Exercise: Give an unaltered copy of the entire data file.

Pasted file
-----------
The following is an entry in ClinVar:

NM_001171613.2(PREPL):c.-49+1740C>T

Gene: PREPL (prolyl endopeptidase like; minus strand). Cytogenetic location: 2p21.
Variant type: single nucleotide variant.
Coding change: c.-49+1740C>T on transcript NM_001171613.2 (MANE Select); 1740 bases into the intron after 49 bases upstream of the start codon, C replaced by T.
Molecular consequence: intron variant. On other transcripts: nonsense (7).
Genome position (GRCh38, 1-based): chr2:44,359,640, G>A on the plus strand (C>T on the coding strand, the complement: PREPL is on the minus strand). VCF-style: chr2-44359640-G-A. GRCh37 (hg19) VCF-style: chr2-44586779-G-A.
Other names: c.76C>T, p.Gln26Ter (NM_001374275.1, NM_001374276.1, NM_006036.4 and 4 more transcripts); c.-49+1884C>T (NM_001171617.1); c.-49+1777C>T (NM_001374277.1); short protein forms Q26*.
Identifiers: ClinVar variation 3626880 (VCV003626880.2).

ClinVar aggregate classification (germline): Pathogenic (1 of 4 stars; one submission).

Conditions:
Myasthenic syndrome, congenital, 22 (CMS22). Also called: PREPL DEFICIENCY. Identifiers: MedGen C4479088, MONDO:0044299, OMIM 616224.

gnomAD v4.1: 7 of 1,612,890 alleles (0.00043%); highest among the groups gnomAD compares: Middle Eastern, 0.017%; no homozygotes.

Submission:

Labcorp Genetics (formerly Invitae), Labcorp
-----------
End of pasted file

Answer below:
The following is an entry in ClinVar:

NM_001171613.2(PREPL):c.-49+1740C>T

Gene: PREPL (prolyl endopeptidase like; minus strand). Cytogenetic location: 2p21.
Variant type: single nucleotide variant.
Coding change: c.-49+1740C>T on transcript NM_001171613.2 (MANE Select); 1740 bases into the intron after 49 bases upstream of the start codon, C replaced by T.
Molecular consequence: intron variant. On other transcripts: nonsense (7).
Genome position (GRCh38, 1-based): chr2:44,359,640, G>A on the plus strand (C>T on the coding strand, the complement: PREPL is on the minus strand). VCF-style: chr2-44359640-G-A. GRCh37 (hg19) VCF-style: chr2-44586779-G-A.
Other names: c.76C>T, p.Gln26Ter (NM_001374275.1, NM_001374276.1, NM_006036.4 and 4 more transcripts); c.-49+1884C>T (NM_001171617.1); c.-49+1777C>T (NM_001374277.1); short protein forms Q26*.
Identifiers: ClinVar variation 3626880 (VCV003626880.2).

ClinVar aggregate classification (germline): Pathogenic (1 of 4 stars; one submission).

Conditions:
Myasthenic syndrome, congenital, 22 (CMS22). Also called: PREPL DEFICIENCY. Identifiers: MedGen C4479088, MONDO:0044299, OMIM 616224.

gnomAD v4.1: 7 of 1,612,890 alleles (0.00043%); highest among the groups gnomAD compares: Middle Eastern, 0.017%; no homozygotes.

Submission:

Labcorp Genetics (formerly Invitae), Labcorp